Country diary: the contested land and airspace of border country

Mitchell’s Fold, Shropshire: Battles over territory are never fully resolved, not according to the skylarks anyway

From tiny lilac flowers of heath speedwell, white heath bedstraw and yellow cinquefoil, up though springy turf, the eye follows the flight and song of an ascending lark. Into the sky above Mitchell’s Fold circle of standing stones on the high plateau of Stapeley Hill Common, the lark’s song ties to another until the air shakes.

From up here the view swoops westwards over Severn Vale into the Welsh hills and east to the shattered quartzite ridge of the Stiperstones. Here, as skylarks proclaim, is the contested land and airspace of border country. The looming Corndon hill is in Powys; Shropshire claims Mitchell’s Fold, the line between the two may be a narrow road, a hedge or something more ephemeral – a distant curlew cries, a bird passing into myth.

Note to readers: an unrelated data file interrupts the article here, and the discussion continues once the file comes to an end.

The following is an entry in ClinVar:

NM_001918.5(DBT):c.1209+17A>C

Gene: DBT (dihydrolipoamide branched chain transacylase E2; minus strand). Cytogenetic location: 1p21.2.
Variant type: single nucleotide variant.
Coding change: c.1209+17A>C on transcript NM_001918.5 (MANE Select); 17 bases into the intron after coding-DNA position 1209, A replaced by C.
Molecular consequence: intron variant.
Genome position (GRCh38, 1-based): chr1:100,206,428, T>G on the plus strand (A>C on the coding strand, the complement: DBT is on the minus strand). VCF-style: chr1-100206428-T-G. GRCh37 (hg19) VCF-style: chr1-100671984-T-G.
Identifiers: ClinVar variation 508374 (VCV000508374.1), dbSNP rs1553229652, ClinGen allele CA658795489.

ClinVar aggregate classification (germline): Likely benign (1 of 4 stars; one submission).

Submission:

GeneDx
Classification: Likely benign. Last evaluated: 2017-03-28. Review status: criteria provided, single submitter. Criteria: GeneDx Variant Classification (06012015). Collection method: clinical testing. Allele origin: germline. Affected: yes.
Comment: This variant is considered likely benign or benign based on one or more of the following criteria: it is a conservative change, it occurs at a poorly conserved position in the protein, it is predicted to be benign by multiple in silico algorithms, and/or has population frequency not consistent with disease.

The battles over territory are never fully resolved, not according to the skylarks anyway. On a warm, still day, when the air is clear and a splash of sunset opens above the ruck of hills, this is a floating world. Free from attachment to history and geography, even though both are extraordinarily rich and vivid, where the hand can touch the bronze age and the eye travels miles over the terraforming of glaciation; free from fact and fiction, where stories about hunger, witches and a curse fold easily into the ground; the listener is transported by a dreamy mood between realities. The lone hawthorn is in full bloom. Strange white loaves of puffball fungi open in the turf. Stonechats flit between gorse clumps. Lambs run to their ewes and above it all the skylarks cast a dome of song.

Will you walk the stone circle clockwise or widdershins? Will you leave something or take something? Can you see into the misty valleys where anything may happen? Slowly, almost as a rumour, a sound begins to grow from a wooded hollow below the steep banks of the common. It takes a few seconds to sink in but once it does it seems to gain confidence in its own existence and rings louder than the skylarks – a cuckoo. The call feels like a visitation from the past, an apparition, a ghost. Between countries, times, meanings, the cuckoo calls until it’s getting dark.


Paul Evans

The GuardianTramp

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